3. Mixed use benefits are not considered. Land use patterns that facilitate walking and non automobile travel are not easily dealt with in the modelling process and generally not considered.
Travel Demand Models
The travel forecasting process is at the heart of urban transportation planning. Travel forecasting models are used to project future traffic and are the basis for the determination of the need for new road capacity, transit service changes and changes in land use policies and patterns. Travel demand modeling involves a series of mathematical models that attempt to simulate human behavior while traveling. The models are done in a sequence of steps that answer a series of questions about traveler decisions. Attempts are made to simulate all choices that travelers make in response to a given system of highways, transit and policies. Many assumptions need to be made about how people make decisions, the factors they consider and how they react a particular transportation alternative.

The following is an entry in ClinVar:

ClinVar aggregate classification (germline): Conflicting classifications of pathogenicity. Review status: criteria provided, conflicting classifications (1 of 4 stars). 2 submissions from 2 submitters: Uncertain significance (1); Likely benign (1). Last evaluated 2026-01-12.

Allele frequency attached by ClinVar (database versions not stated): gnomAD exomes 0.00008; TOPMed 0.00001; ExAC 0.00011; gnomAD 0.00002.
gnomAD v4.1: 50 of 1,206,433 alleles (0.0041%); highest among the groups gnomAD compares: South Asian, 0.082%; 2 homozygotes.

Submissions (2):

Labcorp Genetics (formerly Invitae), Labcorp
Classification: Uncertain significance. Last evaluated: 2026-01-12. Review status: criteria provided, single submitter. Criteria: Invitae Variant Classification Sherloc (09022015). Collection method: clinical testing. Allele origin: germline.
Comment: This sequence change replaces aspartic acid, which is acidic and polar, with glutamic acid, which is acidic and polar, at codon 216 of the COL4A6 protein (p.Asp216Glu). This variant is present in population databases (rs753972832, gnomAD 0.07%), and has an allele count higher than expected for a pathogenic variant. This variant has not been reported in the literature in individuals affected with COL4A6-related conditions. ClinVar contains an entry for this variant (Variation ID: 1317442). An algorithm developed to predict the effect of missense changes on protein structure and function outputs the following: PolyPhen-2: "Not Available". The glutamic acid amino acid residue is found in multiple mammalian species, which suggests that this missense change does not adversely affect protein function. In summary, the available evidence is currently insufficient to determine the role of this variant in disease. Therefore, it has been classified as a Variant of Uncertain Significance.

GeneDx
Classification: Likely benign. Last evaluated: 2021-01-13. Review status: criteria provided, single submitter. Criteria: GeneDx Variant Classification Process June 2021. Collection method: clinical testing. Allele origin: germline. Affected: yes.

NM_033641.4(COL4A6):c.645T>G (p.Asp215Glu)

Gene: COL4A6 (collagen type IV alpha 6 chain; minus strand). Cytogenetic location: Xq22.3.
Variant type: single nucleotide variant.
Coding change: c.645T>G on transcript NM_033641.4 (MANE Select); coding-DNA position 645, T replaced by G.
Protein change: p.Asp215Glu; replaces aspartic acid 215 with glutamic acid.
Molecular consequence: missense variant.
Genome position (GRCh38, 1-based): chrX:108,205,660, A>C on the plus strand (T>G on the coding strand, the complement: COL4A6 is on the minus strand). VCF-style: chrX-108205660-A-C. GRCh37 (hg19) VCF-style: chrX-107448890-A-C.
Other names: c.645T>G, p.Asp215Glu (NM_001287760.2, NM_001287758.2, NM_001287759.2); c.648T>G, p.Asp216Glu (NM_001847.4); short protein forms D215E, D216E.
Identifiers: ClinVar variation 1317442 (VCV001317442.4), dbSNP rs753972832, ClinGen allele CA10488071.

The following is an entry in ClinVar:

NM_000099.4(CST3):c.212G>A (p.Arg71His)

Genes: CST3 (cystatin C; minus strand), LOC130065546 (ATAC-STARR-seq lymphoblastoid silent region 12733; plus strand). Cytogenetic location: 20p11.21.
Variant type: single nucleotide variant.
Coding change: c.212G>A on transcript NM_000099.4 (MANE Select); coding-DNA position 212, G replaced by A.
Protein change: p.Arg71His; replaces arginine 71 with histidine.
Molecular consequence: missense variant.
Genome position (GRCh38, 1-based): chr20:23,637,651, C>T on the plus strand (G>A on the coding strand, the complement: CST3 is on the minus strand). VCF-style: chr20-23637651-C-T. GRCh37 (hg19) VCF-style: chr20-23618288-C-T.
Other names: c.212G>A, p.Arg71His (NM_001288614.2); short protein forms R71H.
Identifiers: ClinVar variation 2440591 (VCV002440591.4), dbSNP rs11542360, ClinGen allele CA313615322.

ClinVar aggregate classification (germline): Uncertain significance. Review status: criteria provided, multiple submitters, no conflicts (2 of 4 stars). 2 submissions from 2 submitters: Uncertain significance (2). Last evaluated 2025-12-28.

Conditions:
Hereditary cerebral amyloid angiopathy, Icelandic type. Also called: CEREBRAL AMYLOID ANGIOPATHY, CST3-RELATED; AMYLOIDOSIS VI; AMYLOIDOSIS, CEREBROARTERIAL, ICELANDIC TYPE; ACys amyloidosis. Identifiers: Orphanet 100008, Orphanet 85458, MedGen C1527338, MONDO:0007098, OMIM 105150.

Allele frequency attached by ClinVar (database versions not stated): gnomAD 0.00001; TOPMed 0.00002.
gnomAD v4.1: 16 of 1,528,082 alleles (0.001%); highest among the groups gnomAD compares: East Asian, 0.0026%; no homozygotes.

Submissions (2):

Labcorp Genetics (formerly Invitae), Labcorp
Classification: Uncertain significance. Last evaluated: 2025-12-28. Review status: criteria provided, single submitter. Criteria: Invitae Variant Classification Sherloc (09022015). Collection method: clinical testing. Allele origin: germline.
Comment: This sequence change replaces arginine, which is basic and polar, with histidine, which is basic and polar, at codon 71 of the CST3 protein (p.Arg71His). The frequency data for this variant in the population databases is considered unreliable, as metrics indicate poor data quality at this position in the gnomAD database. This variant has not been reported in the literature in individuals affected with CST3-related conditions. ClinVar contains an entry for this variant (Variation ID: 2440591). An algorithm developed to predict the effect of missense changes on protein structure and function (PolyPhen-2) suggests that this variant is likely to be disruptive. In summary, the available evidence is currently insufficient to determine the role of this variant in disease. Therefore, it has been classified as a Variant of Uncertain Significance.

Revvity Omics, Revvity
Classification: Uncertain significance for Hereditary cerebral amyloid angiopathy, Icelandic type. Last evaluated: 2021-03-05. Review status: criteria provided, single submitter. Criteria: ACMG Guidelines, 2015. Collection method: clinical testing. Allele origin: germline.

The travel simulation process follows trips as they begin at a trip generation zone, move through a network of links and nodes and end at a trip attracting zone. The simulation process is known as the four step process for the four basic models used. These are: trip generation, trip distribution, mode split and traffic assignments. These models are used to answer a series of questions as explained in the remainder of the primer. In addition the process used to represent urban areas and the use of model results will also be described.
How is the city represented for computer analysis? (Zone/Network system)
Travel simulations require that an urban area be represented as a series of small
geographic areas called travel analysis zones (TAZs). Zones are characterized by their
population, employment and other factors and are the places where trips begin (trip producers)
or end (trip attractors). Trip making is first estimated at the household level and then
aggregated to the zone level. Trip making is assumed to begin at the center of activity in
a zone (zone centroid). Trips that are very short, that begin and end in a single zone
(intrazonal trips) are usually not directly included in the forecasts. This limits the
analysis of pedestrian and bicycle trips in the typical travel demand modeling process
since they tend to be short trips.